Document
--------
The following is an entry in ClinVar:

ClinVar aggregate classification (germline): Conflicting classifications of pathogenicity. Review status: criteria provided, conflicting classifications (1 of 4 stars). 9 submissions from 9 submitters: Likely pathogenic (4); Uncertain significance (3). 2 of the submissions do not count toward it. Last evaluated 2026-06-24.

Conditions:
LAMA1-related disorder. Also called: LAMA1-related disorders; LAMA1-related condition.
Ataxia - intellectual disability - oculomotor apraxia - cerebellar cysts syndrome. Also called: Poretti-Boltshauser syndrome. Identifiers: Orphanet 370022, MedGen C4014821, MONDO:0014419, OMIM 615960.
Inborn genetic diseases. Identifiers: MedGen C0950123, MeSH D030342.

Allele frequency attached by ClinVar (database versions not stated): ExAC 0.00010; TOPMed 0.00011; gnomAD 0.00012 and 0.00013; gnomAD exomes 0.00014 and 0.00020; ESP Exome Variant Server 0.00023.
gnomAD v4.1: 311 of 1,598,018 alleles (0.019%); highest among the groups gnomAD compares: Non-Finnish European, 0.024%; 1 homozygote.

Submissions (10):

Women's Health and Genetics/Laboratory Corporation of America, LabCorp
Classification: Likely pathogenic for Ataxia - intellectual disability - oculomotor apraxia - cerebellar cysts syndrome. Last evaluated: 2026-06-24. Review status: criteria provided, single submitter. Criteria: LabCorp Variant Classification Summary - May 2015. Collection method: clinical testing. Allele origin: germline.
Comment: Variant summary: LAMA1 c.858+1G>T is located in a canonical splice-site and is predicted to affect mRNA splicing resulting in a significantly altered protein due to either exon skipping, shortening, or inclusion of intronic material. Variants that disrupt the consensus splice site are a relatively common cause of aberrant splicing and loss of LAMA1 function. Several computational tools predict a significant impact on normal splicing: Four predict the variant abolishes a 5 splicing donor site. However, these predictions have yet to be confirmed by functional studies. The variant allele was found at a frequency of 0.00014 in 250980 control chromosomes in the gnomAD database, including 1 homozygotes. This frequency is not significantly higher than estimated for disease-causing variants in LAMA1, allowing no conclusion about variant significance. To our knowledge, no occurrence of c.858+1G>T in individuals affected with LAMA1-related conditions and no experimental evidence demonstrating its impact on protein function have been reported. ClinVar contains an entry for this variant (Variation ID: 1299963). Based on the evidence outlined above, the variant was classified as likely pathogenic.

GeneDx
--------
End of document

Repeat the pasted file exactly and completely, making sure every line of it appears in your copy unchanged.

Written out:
The following is an entry in ClinVar:

ClinVar aggregate classification (germline): Conflicting classifications of pathogenicity. Review status: criteria provided, conflicting classifications (1 of 4 stars). 9 submissions from 9 submitters: Likely pathogenic (4); Uncertain significance (3). 2 of the submissions do not count toward it. Last evaluated 2026-06-24.

Conditions:
LAMA1-related disorder. Also called: LAMA1-related disorders; LAMA1-related condition.
Ataxia - intellectual disability - oculomotor apraxia - cerebellar cysts syndrome. Also called: Poretti-Boltshauser syndrome. Identifiers: Orphanet 370022, MedGen C4014821, MONDO:0014419, OMIM 615960.
Inborn genetic diseases. Identifiers: MedGen C0950123, MeSH D030342.

Allele frequency attached by ClinVar (database versions not stated): ExAC 0.00010; TOPMed 0.00011; gnomAD 0.00012 and 0.00013; gnomAD exomes 0.00014 and 0.00020; ESP Exome Variant Server 0.00023.
gnomAD v4.1: 311 of 1,598,018 alleles (0.019%); highest among the groups gnomAD compares: Non-Finnish European, 0.024%; 1 homozygote.

Submissions (10):

Women's Health and Genetics/Laboratory Corporation of America, LabCorp
Classification: Likely pathogenic for Ataxia - intellectual disability - oculomotor apraxia - cerebellar cysts syndrome. Last evaluated: 2026-06-24. Review status: criteria provided, single submitter. Criteria: LabCorp Variant Classification Summary - May 2015. Collection method: clinical testing. Allele origin: germline.
Comment: Variant summary: LAMA1 c.858+1G>T is located in a canonical splice-site and is predicted to affect mRNA splicing resulting in a significantly altered protein due to either exon skipping, shortening, or inclusion of intronic material. Variants that disrupt the consensus splice site are a relatively common cause of aberrant splicing and loss of LAMA1 function. Several computational tools predict a significant impact on normal splicing: Four predict the variant abolishes a 5 splicing donor site. However, these predictions have yet to be confirmed by functional studies. The variant allele was found at a frequency of 0.00014 in 250980 control chromosomes in the gnomAD database, including 1 homozygotes. This frequency is not significantly higher than estimated for disease-causing variants in LAMA1, allowing no conclusion about variant significance. To our knowledge, no occurrence of c.858+1G>T in individuals affected with LAMA1-related conditions and no experimental evidence demonstrating its impact on protein function have been reported. ClinVar contains an entry for this variant (Variation ID: 1299963). Based on the evidence outlined above, the variant was classified as likely pathogenic.

GeneDx